By Michael P. Walsh
Special to the Voice
Grand Marshal William “Bill” Benson, an Army veteran of the Vietnam War in 1967-68, steered the Memorial Day parade Monday morning from a golf cart driven by off-duty Trooper 1st Class Alison Peters of the Connecticut State Police.
Benson, 71, led the 55-unit procession of veterans, bands and dignitaries, including Mayor Nancy R. Rossi and other city officials, along Campbell Avenue.
The parade stepped from Captain Thomas Boulevard north to Center Street, where thousands of revelers, many of them donning patriotic colors and waving American flags, lined the 1.5-mile course.
Benson, who lives on Eaton Street with his wife of 40 years, Alice, was selected by the West Haven Veterans Council, which helps the city organize the annual parade, for his years of service to the Army, his fellow veterans and his community.
He is a longtime member of West Haven Vietnam Veterans, formerly Vietnam Veterans of America Chapter 647, and served as president in the early 2000s.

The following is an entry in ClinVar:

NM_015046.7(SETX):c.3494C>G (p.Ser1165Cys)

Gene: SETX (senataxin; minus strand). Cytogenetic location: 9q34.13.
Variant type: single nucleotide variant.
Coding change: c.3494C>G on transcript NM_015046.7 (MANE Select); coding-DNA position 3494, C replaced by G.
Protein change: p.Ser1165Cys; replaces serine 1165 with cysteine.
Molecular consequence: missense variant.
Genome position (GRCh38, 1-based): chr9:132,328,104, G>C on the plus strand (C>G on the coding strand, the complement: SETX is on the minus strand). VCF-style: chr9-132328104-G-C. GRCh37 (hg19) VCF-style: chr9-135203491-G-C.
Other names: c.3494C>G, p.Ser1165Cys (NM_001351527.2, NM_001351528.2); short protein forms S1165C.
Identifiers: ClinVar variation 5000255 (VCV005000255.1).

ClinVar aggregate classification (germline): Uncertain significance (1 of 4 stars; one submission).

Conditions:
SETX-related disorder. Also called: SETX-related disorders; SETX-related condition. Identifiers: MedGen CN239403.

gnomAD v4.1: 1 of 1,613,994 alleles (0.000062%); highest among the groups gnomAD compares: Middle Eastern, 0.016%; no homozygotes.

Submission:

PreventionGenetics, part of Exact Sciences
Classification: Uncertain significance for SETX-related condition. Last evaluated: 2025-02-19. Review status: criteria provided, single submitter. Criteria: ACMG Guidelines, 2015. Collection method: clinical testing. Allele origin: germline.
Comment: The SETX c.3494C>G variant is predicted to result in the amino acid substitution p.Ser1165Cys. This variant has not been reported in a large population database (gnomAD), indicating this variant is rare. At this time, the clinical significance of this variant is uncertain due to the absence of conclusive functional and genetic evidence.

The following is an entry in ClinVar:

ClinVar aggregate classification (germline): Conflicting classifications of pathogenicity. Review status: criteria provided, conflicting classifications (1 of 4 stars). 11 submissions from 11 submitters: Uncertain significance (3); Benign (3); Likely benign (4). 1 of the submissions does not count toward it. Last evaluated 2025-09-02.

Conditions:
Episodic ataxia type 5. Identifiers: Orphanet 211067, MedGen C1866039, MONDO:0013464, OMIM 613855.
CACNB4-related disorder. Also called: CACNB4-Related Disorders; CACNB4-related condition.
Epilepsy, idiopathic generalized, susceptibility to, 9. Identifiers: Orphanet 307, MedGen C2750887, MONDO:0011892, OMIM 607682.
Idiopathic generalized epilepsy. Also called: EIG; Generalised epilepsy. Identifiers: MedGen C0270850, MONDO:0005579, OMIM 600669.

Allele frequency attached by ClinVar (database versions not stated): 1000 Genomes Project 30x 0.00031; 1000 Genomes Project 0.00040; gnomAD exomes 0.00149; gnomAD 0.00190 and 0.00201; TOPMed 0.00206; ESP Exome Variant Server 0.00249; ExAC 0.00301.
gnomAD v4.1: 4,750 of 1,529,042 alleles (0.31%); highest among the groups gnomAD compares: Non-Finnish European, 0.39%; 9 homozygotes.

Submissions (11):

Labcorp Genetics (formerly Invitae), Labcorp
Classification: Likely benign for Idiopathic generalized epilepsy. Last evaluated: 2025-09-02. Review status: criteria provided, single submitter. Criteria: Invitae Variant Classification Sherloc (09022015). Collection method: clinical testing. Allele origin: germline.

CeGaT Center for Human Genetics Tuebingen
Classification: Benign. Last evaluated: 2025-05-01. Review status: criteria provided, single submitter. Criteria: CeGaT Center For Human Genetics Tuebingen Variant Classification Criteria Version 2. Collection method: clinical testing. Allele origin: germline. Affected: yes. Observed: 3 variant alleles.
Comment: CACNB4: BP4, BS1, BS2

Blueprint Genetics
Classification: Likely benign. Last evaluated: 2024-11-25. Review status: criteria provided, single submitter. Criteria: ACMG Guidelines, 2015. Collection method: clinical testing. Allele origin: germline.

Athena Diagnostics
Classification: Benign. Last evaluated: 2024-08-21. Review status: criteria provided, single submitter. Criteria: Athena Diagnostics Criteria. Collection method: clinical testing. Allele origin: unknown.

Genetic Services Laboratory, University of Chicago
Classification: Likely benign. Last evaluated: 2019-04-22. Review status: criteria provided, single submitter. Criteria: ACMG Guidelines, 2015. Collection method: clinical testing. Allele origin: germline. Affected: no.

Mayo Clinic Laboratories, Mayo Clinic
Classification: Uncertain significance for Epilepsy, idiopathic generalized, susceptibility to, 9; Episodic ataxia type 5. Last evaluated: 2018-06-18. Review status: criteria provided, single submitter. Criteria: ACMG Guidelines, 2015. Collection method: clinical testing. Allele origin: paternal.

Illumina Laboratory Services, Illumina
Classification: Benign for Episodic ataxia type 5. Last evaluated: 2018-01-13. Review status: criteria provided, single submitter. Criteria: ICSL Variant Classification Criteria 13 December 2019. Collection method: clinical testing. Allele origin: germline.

Before and during that time, Benson was instrumental in raising funds to build the Vietnam Veterans Memorial in Bradley Point Park. To this day, he helps maintain the grounds of the memorial, dedicated Nov. 12, 2003.
For the past four years, Benson has volunteered at the West Haven Veterans Museum & Learning Center, 30 Hood Terrace, where he gives tours to seniors, schoolchildren and veterans.
The hourlong parade included a flyover by a C-130 Hercules, a four-engine turboprop military transport aircraft operated by the Connecticut Air National Guard.
The event, in memory of the deceased members of the U.S. armed forces of all wars, is the oldest parade of its kind in southern Connecticut.
In addition to nine marching bands — the most in recent memory — and a legion of veterans groups, the procession showcased the traditional contingent of youth organizations and sports leagues, dance and Scout troupes, fraternal organizations and service clubs, local and state leaders, police officers and firefighters.